Hacking Your Cloud Computing Billing Model

Whichever cloud vendor you use, you need to understand how you’re being billed, what the alternative billing options are, and which option is the most appropriate for your business. There are several ways to “hack” these billing models to make the most of the service and keep costs to a minimum, tweaking the way you pay for cloud services to match your needs.

For instance, AWS bills for servers in multiple different ways, mostly based on computing capacity, so the difference in cost can sometimes be as much as 75% for the same machine. One of the things we can do to address this is to lower the capacity of the main server and pay for a reserve capacity that would cover any increases for a few months. If there is no plan to scale capacity in the short to medium term, this solution is ideal as it’s undetectable on the user side and doesn’t require you to change your whole fleet.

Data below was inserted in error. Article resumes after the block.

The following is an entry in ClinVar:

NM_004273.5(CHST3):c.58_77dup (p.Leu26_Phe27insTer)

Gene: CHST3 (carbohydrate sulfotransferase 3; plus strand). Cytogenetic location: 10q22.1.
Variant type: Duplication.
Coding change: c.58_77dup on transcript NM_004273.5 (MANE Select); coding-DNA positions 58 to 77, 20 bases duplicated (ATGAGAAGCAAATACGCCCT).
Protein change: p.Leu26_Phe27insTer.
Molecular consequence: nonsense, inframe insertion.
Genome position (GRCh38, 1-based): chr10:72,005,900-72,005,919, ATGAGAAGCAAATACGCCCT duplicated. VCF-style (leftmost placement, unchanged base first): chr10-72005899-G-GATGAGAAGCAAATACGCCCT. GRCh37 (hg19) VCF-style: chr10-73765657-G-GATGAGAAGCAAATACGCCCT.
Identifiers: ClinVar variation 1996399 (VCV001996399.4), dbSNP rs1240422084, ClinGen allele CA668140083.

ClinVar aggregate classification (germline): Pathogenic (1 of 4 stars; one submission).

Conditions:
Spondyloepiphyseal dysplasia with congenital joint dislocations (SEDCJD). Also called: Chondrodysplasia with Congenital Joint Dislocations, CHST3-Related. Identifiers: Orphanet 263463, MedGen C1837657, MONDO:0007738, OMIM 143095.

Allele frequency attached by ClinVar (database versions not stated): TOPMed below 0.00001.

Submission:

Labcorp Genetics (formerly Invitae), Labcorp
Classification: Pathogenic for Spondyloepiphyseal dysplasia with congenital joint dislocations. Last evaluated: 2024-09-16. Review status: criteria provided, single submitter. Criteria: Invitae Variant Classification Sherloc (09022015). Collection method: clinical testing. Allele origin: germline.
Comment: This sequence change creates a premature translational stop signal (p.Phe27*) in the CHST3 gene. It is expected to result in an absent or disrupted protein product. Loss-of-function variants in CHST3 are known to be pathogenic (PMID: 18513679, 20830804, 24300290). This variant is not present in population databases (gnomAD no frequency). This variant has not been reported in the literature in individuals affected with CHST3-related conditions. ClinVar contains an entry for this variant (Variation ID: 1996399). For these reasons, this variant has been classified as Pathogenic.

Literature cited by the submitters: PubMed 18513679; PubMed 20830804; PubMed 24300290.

Planning capacity changes in advance is another billing hack. Try to estimate your product’s growth and understand how much computing capacity you’ll need in the future. Capacity can always be increased, but with better planning, it’s possible to drastically reduce costs.

Related Article: Why Portability and Interoperability Matter in Hybrid Cloud Environments

Automating the Simple Stuff

With organizations racing against the clock to create savings, automation can help massively when it comes to short-term cost reduction in the cloud.

In a lot of cases, companies keep unnecessary computing capacity running when not in use, often at a higher cost than the capacity generating income. There’s almost no reason to run at full computing capacity 24/7, except on the production servers or anything that generates revenue. With some simple automation, you can easily shut down development, quality assurance or user acceptance testing capacity when not in use, reducing those active hours and lowering your bill.